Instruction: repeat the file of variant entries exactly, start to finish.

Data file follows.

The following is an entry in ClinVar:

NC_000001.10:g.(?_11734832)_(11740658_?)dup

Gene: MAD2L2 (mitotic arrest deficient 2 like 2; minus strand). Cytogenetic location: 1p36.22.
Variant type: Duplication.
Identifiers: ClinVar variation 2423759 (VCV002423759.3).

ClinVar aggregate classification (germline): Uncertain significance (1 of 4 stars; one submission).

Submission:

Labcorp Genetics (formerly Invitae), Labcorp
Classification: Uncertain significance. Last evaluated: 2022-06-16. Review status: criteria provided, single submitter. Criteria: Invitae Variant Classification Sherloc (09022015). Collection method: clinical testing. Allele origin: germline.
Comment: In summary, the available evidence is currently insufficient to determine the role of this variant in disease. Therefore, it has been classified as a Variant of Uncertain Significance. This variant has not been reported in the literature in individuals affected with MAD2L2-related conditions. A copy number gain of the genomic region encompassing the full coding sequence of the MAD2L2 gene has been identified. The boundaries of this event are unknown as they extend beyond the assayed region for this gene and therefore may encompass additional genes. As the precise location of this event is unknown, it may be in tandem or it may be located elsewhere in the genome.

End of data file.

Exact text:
The following is an entry in ClinVar:

NC_000001.10:g.(?_11734832)_(11740658_?)dup

Gene: MAD2L2 (mitotic arrest deficient 2 like 2; minus strand). Cytogenetic location: 1p36.22.
Variant type: Duplication.
Identifiers: ClinVar variation 2423759 (VCV002423759.3).

ClinVar aggregate classification (germline): Uncertain significance (1 of 4 stars; one submission).

Submission:

Labcorp Genetics (formerly Invitae), Labcorp
Classification: Uncertain significance. Last evaluated: 2022-06-16. Review status: criteria provided, single submitter. Criteria: Invitae Variant Classification Sherloc (09022015). Collection method: clinical testing. Allele origin: germline.
Comment: In summary, the available evidence is currently insufficient to determine the role of this variant in disease. Therefore, it has been classified as a Variant of Uncertain Significance. This variant has not been reported in the literature in individuals affected with MAD2L2-related conditions. A copy number gain of the genomic region encompassing the full coding sequence of the MAD2L2 gene has been identified. The boundaries of this event are unknown as they extend beyond the assayed region for this gene and therefore may encompass additional genes. As the precise location of this event is unknown, it may be in tandem or it may be located elsewhere in the genome.